Donald Trump Jr. has shared a video on social media chronicling “Creepy Joe Biden’s Creepiest Hits.” The video features more than four minutes of footage of the Democratic nominee kissing and/or smelling the hair of girls or young women.
The montage features nearly a dozen examples of Biden getting “affectionate” with female relatives of politicians and/or supporters. The satirical website The Babylon Bee has poked fun at Biden’s reputation for him getting too close for comfort numerous times.
Headlines manufactured by The Babylon Bee on this topic include “Biden Cuts Hole In Mask So He Can Still Sniff People’s Hair,” “Biden Campaign Says He Is So Close To A VP Pick He Can Smell Her,” and “Biden: If You Don’t Let Me Sniff Your Hair, You Ain’t A Woman.”
Last year, a pro-Trump political action committee aired a much shorter video documenting Biden’s creepiness. The ad featured Nevada Democratic politician Lucy Flores detailing an uncomfortable exchange she had with the former vice president as images of Biden touching or sniffing the hair of other young women appeared on screen.
The beginning and end of the minute-long ad featured children watching the videos. A question appeared on screen asking, “Our children are watching. What example will we set for them?”
In fairness, Biden issued a statement explaining his behavior shortly after that ad was released, acknowledging that “Social norms are changing” and promising to be “more mindful about respecting personal space in the future.” Still, the videos of him failing to “respect personal space” will live forever.
Social norms are changing. I understand that, and I’ve heard what these women are saying. Politics to me has always been about making connections, but I will be more mindful about respecting personal space in the future. That’s my responsibility and I will meet it. pic.twitter.com/Ya2mf5ODts
— Joe Biden (@JoeBiden) April 3, 2019
Biden’s allies like to portray these encounters as demonstrations of friendliness and folksiness. However, by Biden’s own admission, he has demonstrated a desire to get too close for comfort on at least one occasion.
During a 2008 appearance on the campaign trail in Athens, Ohio, Biden talked about how he was “accosted by a cop” at Ohio University after entering a women’s dormitory. While he used the term “arrested” in the speech, “he later walked back his statements about being arrested,” as The Western Journal has reported.
While the women featured in the video montages of Biden have not accused the former vice president of doing anything inappropriate, Biden has faced one serious accusation from one of his former staffers, Tara Reade. She said her former boss groped, kissed and digitally penetrated her in 1993.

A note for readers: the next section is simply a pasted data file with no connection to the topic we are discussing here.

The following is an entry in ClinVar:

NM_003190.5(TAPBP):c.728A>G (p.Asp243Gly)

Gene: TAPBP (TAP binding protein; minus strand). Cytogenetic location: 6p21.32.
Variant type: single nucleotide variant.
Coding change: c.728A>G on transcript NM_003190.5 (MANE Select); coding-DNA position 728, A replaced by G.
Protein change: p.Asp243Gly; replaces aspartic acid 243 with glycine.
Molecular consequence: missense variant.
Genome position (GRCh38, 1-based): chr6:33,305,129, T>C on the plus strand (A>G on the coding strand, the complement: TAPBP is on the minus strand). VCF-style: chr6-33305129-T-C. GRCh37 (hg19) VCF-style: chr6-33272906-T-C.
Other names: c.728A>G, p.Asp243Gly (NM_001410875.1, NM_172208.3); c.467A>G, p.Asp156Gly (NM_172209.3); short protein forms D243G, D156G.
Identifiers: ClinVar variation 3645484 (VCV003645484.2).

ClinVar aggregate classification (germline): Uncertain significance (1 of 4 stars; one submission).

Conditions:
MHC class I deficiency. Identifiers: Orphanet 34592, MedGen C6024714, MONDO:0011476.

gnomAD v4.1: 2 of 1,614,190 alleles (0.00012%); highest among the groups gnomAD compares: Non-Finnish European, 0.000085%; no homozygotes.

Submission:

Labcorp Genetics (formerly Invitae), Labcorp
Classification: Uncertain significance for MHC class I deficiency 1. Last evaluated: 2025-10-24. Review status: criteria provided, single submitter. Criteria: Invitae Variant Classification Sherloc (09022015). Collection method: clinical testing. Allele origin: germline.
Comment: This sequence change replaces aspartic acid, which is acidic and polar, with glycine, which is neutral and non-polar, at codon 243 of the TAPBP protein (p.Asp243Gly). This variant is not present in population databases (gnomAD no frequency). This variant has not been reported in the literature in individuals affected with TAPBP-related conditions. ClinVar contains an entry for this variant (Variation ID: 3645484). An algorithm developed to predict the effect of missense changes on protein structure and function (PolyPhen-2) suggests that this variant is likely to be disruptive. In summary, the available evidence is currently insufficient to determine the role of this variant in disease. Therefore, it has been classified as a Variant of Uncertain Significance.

For his part, Biden has proclaimed his innocence and called on the National Archives to release his Senate records, believing those will prove his innocence. Biden is lucky that in the United States, everyone is entitled to the presumption of innocence.
Yet, the same people who give Biden the benefit of the doubt did not award the same treatment to President Donald Trump’s Supreme Court pick Brett Kavanaugh when he faced far less credible allegations from leftist professor Christine Blasey Ford.
This hypocrisy led former congressional candidate DeAnna Lorraine, a Republican, to opine in an op-ed that the #MeToo movement is a “fraudulent political weapon.”
The “Creepy Joe Biden’s Creepiest Hits” video is hardly the first compilation of Biden’s “greatest hits” to spread on social media. Earlier this year, Trump shared a montage of his Democratic rival’s numerous gaffes on Twitter.
If the Trump campaign is looking for a new ad to use against the Democratic nominee, perhaps it can put together something highlighting Biden’s horrendous political instincts.
In the meantime, Americans should look at “Creepy Joe Biden’s Creepiest Hits.”
In addition to providing the American people with the imagery itself, it will enable voters to think twice about whether Biden has the ability to appear in public without making a fool out of himself.
This article appeared originally on The Western Journal.